Far from having to "scram from Africa" following the abandonment of her East Suez role, Britain continued to vigorously pursue imperial interests in Africa, with Kenya taking centre-stage. This book shows Britain maintaining her strategic priorities here: cultivating the moderate Kenyatta government, giving up the unacceptable colonial army base, but retaining military army camps, rights of overflying, staging and training, and arming and training the Kenyan military. Kenyan decolonization and British interests, it becomes clear, were intimately linked and vital within the context of the Cold War and East-West regional rivalry.
David Percox carried out his research at the Department of History, University of Nottingham.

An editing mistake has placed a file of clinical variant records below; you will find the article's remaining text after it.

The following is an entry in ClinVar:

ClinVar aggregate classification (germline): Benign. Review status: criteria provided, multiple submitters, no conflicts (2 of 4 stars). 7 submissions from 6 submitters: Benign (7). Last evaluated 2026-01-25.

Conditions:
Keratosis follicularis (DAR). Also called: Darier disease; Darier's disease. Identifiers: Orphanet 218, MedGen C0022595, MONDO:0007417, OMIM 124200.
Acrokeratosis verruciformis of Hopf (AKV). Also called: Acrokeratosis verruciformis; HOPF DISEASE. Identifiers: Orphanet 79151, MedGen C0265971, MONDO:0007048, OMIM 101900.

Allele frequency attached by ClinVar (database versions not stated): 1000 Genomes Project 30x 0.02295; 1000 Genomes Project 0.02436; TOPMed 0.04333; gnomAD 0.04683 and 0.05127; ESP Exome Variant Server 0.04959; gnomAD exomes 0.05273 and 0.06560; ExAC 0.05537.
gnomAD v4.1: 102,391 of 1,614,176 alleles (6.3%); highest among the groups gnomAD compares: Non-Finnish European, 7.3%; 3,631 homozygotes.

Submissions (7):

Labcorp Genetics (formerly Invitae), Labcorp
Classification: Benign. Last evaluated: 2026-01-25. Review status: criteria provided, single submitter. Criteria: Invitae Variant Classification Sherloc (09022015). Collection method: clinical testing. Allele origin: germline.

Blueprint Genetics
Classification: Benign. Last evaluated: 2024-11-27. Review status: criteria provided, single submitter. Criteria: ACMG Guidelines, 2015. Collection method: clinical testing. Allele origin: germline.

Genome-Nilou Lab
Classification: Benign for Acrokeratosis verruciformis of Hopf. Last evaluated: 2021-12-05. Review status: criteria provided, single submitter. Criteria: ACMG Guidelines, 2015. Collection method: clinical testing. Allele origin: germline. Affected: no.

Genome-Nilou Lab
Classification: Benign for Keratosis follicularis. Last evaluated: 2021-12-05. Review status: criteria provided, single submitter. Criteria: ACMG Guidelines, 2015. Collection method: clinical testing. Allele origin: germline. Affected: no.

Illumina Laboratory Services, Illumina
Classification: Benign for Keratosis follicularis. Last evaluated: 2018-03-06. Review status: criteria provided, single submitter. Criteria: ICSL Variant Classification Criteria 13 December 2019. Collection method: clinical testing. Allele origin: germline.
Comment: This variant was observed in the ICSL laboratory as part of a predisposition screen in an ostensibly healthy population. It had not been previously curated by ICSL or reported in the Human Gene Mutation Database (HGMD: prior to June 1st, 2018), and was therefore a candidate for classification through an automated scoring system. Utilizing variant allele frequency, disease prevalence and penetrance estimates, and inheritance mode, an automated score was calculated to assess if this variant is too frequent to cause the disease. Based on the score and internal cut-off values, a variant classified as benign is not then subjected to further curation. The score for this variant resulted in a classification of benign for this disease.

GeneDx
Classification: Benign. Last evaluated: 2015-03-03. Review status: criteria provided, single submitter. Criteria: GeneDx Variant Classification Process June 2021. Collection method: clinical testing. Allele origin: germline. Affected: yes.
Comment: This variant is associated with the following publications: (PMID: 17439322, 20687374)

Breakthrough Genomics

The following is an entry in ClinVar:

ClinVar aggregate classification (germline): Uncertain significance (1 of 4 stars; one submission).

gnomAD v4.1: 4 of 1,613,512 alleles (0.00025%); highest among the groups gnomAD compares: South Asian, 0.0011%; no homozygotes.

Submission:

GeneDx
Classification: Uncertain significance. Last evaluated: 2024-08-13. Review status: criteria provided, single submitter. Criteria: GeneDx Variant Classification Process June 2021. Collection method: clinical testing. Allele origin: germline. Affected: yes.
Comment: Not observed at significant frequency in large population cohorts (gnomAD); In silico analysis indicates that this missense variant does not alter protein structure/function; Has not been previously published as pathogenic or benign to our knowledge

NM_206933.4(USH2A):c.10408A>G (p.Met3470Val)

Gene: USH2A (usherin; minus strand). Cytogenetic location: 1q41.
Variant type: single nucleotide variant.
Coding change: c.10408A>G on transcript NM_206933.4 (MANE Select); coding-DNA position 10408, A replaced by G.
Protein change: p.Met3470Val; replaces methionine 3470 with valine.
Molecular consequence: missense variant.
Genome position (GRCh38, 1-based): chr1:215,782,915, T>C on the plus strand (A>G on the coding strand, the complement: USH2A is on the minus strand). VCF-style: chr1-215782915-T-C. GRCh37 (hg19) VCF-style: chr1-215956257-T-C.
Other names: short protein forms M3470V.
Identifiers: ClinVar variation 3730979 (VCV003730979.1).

Royal Institute of International Affairs Journal: "meticulous detail"; The Overseas Pensioner, April 2005
"We can be grateful to David Percox for this new work. The author has researched in depth British colonial policy in Kenya from 1945 to 1965 linked with a study of overseas defence policy. The bibliography is most valuable".'
...Percox, drawing on newly accessible colonial records..., argues that the pathway to the transfer of power was far from the orderly one that recent historical studies have proposed.' 'The great virtue of this work is its scrupulous attention to security and military considerations.' 'A good insight' African History
Publisher: I.B.Tauris & Co Ltd
Series: International Library of African StudiesHardback
Publication Date: 23 Sep 2004
Number of Pages: 200